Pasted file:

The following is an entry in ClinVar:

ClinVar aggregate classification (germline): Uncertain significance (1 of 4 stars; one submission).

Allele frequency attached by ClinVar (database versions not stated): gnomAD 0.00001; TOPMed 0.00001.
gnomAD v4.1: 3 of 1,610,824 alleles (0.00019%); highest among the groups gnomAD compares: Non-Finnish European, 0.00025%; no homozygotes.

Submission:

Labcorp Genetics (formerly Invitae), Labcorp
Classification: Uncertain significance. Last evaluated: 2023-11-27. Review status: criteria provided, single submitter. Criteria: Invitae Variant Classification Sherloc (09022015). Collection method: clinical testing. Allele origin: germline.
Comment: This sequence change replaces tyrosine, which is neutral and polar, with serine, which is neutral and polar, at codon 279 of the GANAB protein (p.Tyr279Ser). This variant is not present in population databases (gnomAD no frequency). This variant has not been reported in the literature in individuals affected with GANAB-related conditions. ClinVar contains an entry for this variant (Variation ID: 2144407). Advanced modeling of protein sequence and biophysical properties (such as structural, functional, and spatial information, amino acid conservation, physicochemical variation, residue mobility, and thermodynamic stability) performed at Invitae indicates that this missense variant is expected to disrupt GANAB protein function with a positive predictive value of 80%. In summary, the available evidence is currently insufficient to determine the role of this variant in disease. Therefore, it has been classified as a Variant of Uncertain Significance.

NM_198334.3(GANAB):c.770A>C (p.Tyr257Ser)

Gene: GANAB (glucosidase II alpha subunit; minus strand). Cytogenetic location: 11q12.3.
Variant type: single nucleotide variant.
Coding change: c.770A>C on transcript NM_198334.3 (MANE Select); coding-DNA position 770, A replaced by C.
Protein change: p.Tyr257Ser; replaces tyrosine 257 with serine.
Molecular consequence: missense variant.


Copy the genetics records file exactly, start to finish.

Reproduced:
The following is an entry in ClinVar:

ClinVar aggregate classification (germline): Uncertain significance (1 of 4 stars; one submission).

Allele frequency attached by ClinVar (database versions not stated): gnomAD 0.00001; TOPMed 0.00001.
gnomAD v4.1: 3 of 1,610,824 alleles (0.00019%); highest among the groups gnomAD compares: Non-Finnish European, 0.00025%; no homozygotes.

Submission:

Labcorp Genetics (formerly Invitae), Labcorp
Classification: Uncertain significance. Last evaluated: 2023-11-27. Review status: criteria provided, single submitter. Criteria: Invitae Variant Classification Sherloc (09022015). Collection method: clinical testing. Allele origin: germline.
Comment: This sequence change replaces tyrosine, which is neutral and polar, with serine, which is neutral and polar, at codon 279 of the GANAB protein (p.Tyr279Ser). This variant is not present in population databases (gnomAD no frequency). This variant has not been reported in the literature in individuals affected with GANAB-related conditions. ClinVar contains an entry for this variant (Variation ID: 2144407). Advanced modeling of protein sequence and biophysical properties (such as structural, functional, and spatial information, amino acid conservation, physicochemical variation, residue mobility, and thermodynamic stability) performed at Invitae indicates that this missense variant is expected to disrupt GANAB protein function with a positive predictive value of 80%. In summary, the available evidence is currently insufficient to determine the role of this variant in disease. Therefore, it has been classified as a Variant of Uncertain Significance.

NM_198334.3(GANAB):c.770A>C (p.Tyr257Ser)

Gene: GANAB (glucosidase II alpha subunit; minus strand). Cytogenetic location: 11q12.3.
Variant type: single nucleotide variant.
Coding change: c.770A>C on transcript NM_198334.3 (MANE Select); coding-DNA position 770, A replaced by C.
Protein change: p.Tyr257Ser; replaces tyrosine 257 with serine.
Molecular consequence: missense variant.